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Polyneuropathy
Patients describe this pain as "burning," "sharp", "electric-like", "deep ache", "freezing cold", "like walking on glass", or "itchy". Others have unpleasant and irritating sensations, like "buzzing" or "bugs crawling."

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Polyneuropathy
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Diabetic Neuropathy, AIDS Neuropathy, and Others

The Causes of Painful Polyneuropathy
Symptoms and Diagnosis
Polyneuropathy -- Diabetic Neuropathy, AIDS Neuropathy, and Related Websites
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A neuropathy is a condition in which the peripheral nerves (the nerves in your body, aside from your spinal cord and brain) are damaged or not working correctly. There are hundreds of different types of neuropathies and many different ways to categorize them, including by the type of nerve damaged, the causes of the nerve damage, or the pattern of nerve damage.

A polyneuropathy is a neuropathy pattern, whereby the nerve damage initially starts in both feet and may progress to involve the feet, calves, and fingers/hands. Another word for this pattern is a Stocking and Glove Neuropathy. Many patients with polyneuropathy may not even have any symptoms; in this case the diagnosis is made by a physical examination or a laboratory test (electromyography (EMG) and nerve conduction velocity test (NCV)). Some patients with polyneuropathy have only numbness, "tingling," and/or "pins and needles." Less often, some unlucky patients with polyneuropathy experience pain.

The Causes of Painful Polyneuropathy

There are many causes of painful polyneuropathy. The most common cause is diabetes, both Type 1 and Type 2. Other causes include old age, certain drugs (such as some chemotherapy drugs), alcohol abuse, AIDS, environmental toxins, and inherited neurological neuropathies. However, in up to one-third of patients with painful polyneuropathy, no underlying cause can be found. Importantly, the chance of obtaining pain relief with proper treatment is the same for patients with or without a known etiology.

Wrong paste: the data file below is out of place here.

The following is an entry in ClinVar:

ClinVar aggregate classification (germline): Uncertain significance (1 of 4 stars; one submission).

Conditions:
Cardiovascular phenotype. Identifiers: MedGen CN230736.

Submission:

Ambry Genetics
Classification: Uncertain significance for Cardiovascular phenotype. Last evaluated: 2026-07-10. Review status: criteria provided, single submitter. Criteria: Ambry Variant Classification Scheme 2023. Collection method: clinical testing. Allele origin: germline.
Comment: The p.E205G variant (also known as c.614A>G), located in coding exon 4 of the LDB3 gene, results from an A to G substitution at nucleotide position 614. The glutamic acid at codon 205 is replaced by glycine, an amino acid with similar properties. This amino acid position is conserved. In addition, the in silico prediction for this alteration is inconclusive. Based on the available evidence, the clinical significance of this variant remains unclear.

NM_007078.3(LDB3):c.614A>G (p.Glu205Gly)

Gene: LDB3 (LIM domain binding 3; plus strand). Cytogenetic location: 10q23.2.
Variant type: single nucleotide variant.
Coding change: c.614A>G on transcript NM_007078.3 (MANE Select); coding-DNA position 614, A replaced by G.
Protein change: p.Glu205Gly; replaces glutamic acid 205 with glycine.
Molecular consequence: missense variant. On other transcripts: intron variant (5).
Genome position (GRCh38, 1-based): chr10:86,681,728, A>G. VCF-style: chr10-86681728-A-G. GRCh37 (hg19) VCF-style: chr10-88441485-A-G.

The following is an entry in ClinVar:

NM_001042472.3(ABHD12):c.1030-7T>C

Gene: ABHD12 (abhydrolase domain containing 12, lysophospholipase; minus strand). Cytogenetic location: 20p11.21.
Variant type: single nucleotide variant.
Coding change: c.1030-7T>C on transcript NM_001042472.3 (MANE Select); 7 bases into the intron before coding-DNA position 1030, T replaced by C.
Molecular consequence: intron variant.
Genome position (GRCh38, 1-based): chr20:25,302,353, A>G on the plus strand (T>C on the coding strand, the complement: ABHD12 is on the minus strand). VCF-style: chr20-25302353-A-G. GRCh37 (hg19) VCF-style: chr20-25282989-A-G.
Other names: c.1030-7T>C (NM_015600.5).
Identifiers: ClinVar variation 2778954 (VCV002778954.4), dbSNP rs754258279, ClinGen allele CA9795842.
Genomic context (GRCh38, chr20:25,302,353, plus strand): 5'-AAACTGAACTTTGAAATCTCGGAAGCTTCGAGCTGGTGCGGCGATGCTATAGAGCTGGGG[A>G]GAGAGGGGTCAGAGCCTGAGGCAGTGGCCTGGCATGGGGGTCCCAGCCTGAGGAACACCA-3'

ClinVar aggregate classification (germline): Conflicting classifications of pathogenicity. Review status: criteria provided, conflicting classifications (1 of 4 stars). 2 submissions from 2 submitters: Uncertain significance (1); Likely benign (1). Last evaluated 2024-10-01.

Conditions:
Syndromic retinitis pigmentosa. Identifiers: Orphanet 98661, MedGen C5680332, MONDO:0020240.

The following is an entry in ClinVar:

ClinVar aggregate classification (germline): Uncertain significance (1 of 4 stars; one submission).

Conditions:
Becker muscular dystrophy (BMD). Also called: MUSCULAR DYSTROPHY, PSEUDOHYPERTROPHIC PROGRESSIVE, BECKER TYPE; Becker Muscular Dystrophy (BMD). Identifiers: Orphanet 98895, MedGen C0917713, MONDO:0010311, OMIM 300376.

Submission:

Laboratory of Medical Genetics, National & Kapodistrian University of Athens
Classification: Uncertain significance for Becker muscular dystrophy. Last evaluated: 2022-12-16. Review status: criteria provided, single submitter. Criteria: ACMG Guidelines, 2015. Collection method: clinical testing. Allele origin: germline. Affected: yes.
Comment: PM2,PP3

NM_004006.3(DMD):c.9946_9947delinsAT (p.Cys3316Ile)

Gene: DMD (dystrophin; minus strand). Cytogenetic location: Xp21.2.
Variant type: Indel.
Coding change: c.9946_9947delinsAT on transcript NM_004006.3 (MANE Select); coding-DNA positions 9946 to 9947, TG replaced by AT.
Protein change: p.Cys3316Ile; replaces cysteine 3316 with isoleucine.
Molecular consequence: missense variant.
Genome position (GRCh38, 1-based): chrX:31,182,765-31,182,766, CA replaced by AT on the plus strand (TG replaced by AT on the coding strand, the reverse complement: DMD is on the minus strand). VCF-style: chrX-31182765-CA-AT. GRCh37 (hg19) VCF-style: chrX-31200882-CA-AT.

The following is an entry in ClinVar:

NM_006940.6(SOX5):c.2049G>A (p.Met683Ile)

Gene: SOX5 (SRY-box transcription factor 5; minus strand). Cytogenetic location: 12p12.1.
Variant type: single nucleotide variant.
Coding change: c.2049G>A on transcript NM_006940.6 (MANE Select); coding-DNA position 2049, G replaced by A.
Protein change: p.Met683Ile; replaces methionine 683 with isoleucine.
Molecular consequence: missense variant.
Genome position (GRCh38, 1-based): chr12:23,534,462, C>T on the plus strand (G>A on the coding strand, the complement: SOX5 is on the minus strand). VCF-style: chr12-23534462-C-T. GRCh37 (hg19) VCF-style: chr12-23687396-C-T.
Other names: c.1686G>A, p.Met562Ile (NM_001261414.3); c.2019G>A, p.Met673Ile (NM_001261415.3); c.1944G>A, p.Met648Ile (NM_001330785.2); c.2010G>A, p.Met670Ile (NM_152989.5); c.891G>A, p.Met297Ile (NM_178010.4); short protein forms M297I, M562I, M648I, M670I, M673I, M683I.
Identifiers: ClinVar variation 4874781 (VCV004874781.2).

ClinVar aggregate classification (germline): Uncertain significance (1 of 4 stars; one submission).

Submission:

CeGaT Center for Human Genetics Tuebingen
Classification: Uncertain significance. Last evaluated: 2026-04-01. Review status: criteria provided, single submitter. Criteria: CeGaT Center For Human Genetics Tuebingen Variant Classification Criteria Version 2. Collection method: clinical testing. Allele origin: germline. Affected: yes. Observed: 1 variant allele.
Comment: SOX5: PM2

The actual injury to the nerves may result from several different problems. Possible injuries include:

not enough blood supply to the nerves, resulting in loss of oxygen and other needed nutrients to the nerve and thus damage to the nerve, and
abnormal function of the nerve itself, such that the nutrients within the nerve are not properly metabolized. In any individual patient, it is not possible to find out which type of problem exists. However, it does not matter which problem is present with regard to pain treatment.




Symptoms and Diagnosis

The symptoms of painful polyneuropathy start in the toes and feet (right and left). In some patients the symptoms gradually rise up the calves and into the knees. This is called a stocking pattern. Then, in some the symptoms may also begin in the fingers and hands -- causing a stocking and glove pattern. It cannot be predicted how any one patient's symptoms will spread. In some patients, the pain does not spread beyond the toes or feet; in others, the progression to calves and hands occurs in months; and yet in others the spread is very gradual, over many years.

Patients who develop pain with polyneuropathy describe the pain using a variety of words, including "burning," "raw skin," "skin sensitivity," "sharp," "electric-like," "deep ache," "freezing cold," "like walking on ground glass," "itchy," and others. Some patients say they don't have pain but have unpleasant and irritating sensations, which may include "buzzing," "like bugs crawling," and "aching." Some patients have constant pains, day and night, whereas others only have noticeable pain at bedtime. Often, patients may complain that the pain interferes with their sleep.

Some patients with polyneuropathy may have difficulty feeling things with their feet or hands. Therefore, it is very important that these patients examine their affected skin areas regularly to make sure they haven't injured themselves (cuts, burns, infections, etc.). Also, some patients with neuropathy have trouble with their balance when walking; these patients should keep a nightlight on in their bedrooms and bathrooms, so they do not fall when they get up at night.

As with all chronic pain, patients with painful polyneuropathy may develop depression and sleep problems.

Diagnosing Polyneuropathy

Most often, a doctor should be able to diagnose painful polyneuropathy solely on a patient's description of his/her symptoms and a simple neurological examination. Sometimes, however, a doctor may order special nerve tests, electromyography (EMG) and nerve conduction testing (NCV); please note that EMG/NCV are painful tests: a doctor sticks a needle in the muscle and send electric shocks along the nerves to measure how well nerves are working. Another type of nerve test, quantitative sensory testing (QST), is less painful and measures how well the patient feels vibration and temperature changes. Importantly, in some painful polyneuropathy patients, the EMG/NCV tests may be completely normal.

Learn more:
View the video, Drug Therapy for Neuropathic Pain in the Medically Ill





Polyneuropathy -- Diabetic Neuropathy, AIDS Neuropathy, and Related Websites

TheBody.com: AIDS Neuropathy

National Diabetes Information Clearinghouse (NDIC)

Complementary and Alternative Treatments (pdf) [members report]: Northern Cal. Chapter of the Neuropathy Assoc.

eMedicine: Diabetic Neuropathy

Merck Manual

Washington University, St. Louis: Neuromuscular Disease Center





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